There has been a trend for many educated people to use "I" as an object in prepositional phrases. We see it so often that it can feel right. I think it starts when we are children who say "Johnny and me went to the store" and we constantly get corrected "No, Johnny and I". so we learn it's better to say "I" and tend to over use "I"
In Spanish, the subject form of the pronoun is "yo" and the object form is "mí". In the Duolingo sentence, it said, "depués de mí" so it follows the example of a prepositional phrase in Spanish.
That is wrong. After me is the only correct answer. You are probably thinking of unequal comparisons with than. He is taller than I (am) Than is a conjunction which joins two phrases but usage often allows the second verb to be assumed for comparisons. But after is a preposition. All prepositions are always followed by their object. I, he, she, who, etc. can never be objects of a preposition. Of course who is the one on the list that is most common error here, as whom is unfortunately dying out.
What? I think its not a right sentence, it should be "you had arrived before i did". Past perfect expresses an action that happened before another action in the past. Anyway, im not a native speaker, im Vietnamese and i studied english grammar a lot when i was at high school. Hope im right this time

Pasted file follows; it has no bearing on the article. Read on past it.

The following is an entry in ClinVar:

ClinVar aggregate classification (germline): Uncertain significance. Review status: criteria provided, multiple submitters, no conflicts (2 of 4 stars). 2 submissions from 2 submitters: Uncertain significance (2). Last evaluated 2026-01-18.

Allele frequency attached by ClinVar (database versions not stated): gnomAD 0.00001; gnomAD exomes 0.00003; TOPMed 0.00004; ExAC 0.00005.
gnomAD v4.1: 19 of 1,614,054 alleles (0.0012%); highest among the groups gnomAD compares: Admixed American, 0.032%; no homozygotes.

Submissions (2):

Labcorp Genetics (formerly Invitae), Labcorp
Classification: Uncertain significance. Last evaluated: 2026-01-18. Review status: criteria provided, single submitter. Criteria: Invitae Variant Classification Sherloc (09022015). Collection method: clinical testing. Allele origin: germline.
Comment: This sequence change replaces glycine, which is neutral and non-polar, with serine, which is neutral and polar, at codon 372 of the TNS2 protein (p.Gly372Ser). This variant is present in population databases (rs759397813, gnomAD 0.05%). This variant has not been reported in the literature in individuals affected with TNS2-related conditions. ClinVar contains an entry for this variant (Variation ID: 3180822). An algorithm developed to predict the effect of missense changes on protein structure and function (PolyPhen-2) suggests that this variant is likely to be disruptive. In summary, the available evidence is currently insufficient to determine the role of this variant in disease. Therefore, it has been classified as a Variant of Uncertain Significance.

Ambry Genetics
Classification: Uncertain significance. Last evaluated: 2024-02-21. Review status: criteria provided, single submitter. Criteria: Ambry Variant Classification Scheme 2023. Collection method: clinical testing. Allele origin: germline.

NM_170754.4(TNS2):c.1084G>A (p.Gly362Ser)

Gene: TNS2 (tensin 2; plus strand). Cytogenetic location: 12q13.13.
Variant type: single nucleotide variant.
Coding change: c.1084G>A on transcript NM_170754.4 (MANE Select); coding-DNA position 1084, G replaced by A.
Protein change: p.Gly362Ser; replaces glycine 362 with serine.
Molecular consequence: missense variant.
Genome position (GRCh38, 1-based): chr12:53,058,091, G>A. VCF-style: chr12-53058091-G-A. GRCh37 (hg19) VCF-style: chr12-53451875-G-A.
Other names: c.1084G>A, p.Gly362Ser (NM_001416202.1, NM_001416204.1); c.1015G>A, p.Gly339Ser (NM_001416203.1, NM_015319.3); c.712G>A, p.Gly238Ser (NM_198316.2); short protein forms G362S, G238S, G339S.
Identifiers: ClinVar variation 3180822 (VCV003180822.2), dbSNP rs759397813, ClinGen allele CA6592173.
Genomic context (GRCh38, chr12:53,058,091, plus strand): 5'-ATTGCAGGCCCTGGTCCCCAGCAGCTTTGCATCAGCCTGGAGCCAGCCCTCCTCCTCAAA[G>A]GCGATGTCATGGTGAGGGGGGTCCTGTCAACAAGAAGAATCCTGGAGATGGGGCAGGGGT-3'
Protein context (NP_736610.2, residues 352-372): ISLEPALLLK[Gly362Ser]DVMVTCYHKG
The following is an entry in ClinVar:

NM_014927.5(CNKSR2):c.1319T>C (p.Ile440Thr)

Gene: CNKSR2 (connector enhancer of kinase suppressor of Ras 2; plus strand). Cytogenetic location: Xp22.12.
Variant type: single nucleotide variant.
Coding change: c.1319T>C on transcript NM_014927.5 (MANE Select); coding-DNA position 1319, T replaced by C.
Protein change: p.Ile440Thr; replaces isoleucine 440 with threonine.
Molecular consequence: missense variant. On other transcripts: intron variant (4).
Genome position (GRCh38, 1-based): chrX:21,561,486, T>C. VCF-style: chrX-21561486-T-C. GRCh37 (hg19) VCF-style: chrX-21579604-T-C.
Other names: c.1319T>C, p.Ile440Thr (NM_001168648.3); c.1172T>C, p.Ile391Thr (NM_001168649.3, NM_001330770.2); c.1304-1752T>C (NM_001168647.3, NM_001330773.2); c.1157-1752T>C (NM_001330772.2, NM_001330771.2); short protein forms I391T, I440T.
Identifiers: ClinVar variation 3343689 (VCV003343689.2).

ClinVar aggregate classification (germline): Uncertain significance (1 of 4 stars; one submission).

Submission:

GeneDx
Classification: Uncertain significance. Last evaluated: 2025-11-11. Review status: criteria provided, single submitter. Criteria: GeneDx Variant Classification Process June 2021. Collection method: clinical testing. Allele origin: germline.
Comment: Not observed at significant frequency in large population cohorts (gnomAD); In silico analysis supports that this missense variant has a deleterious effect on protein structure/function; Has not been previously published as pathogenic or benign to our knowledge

Thanh Nguyen, you are right that "Past perfect expresses an action that happened before another action in the past." However, it doesn't matter which event is mentioned first in the sentence. So it doesn't matter that the event that happened later is mentioned first. So actually this sentence is grammatically correct as a past perfect tense sentence. So when you change the word "after" to the word "before," you change the facts of this sentence rather than correct it grammatically. See: www.edufind.com/english-grammar/past-perfect-tense/